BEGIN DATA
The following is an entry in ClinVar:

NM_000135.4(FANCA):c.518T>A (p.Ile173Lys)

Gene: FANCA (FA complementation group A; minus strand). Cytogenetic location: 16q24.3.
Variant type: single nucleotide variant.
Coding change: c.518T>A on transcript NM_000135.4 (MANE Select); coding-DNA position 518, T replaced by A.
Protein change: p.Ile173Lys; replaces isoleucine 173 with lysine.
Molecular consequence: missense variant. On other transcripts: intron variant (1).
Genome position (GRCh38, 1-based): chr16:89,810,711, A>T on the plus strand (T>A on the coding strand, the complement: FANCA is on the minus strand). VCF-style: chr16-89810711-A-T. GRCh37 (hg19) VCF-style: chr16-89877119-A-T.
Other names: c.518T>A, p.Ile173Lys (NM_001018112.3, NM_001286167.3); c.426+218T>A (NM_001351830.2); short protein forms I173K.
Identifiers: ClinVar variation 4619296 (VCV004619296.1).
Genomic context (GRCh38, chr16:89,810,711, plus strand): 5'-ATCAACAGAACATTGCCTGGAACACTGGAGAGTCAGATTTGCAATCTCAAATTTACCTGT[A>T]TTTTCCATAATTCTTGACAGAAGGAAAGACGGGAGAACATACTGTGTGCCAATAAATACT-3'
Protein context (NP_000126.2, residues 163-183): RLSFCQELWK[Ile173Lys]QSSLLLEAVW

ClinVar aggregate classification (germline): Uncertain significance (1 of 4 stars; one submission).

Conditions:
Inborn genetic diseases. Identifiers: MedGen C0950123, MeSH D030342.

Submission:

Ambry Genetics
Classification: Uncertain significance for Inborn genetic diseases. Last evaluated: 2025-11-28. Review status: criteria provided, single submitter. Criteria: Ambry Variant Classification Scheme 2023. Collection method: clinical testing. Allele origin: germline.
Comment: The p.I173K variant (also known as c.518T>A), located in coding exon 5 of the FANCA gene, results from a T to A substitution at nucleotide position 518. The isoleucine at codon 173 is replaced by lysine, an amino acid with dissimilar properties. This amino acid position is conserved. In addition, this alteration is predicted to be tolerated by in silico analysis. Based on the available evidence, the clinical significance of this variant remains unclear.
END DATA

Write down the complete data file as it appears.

The following is an entry in ClinVar:

NM_000135.4(FANCA):c.518T>A (p.Ile173Lys)

Gene: FANCA (FA complementation group A; minus strand). Cytogenetic location: 16q24.3.
Variant type: single nucleotide variant.
Coding change: c.518T>A on transcript NM_000135.4 (MANE Select); coding-DNA position 518, T replaced by A.
Protein change: p.Ile173Lys; replaces isoleucine 173 with lysine.
Molecular consequence: missense variant. On other transcripts: intron variant (1).
Genome position (GRCh38, 1-based): chr16:89,810,711, A>T on the plus strand (T>A on the coding strand, the complement: FANCA is on the minus strand). VCF-style: chr16-89810711-A-T. GRCh37 (hg19) VCF-style: chr16-89877119-A-T.
Other names: c.518T>A, p.Ile173Lys (NM_001018112.3, NM_001286167.3); c.426+218T>A (NM_001351830.2); short protein forms I173K.
Identifiers: ClinVar variation 4619296 (VCV004619296.1).
Genomic context (GRCh38, chr16:89,810,711, plus strand): 5'-ATCAACAGAACATTGCCTGGAACACTGGAGAGTCAGATTTGCAATCTCAAATTTACCTGT[A>T]TTTTCCATAATTCTTGACAGAAGGAAAGACGGGAGAACATACTGTGTGCCAATAAATACT-3'
Protein context (NP_000126.2, residues 163-183): RLSFCQELWK[Ile173Lys]QSSLLLEAVW

ClinVar aggregate classification (germline): Uncertain significance (1 of 4 stars; one submission).

Conditions:
Inborn genetic diseases. Identifiers: MedGen C0950123, MeSH D030342.

Submission:

Ambry Genetics
Classification: Uncertain significance for Inborn genetic diseases. Last evaluated: 2025-11-28. Review status: criteria provided, single submitter. Criteria: Ambry Variant Classification Scheme 2023. Collection method: clinical testing. Allele origin: germline.
Comment: The p.I173K variant (also known as c.518T>A), located in coding exon 5 of the FANCA gene, results from a T to A substitution at nucleotide position 518. The isoleucine at codon 173 is replaced by lysine, an amino acid with dissimilar properties. This amino acid position is conserved. In addition, this alteration is predicted to be tolerated by in silico analysis. Based on the available evidence, the clinical significance of this variant remains unclear.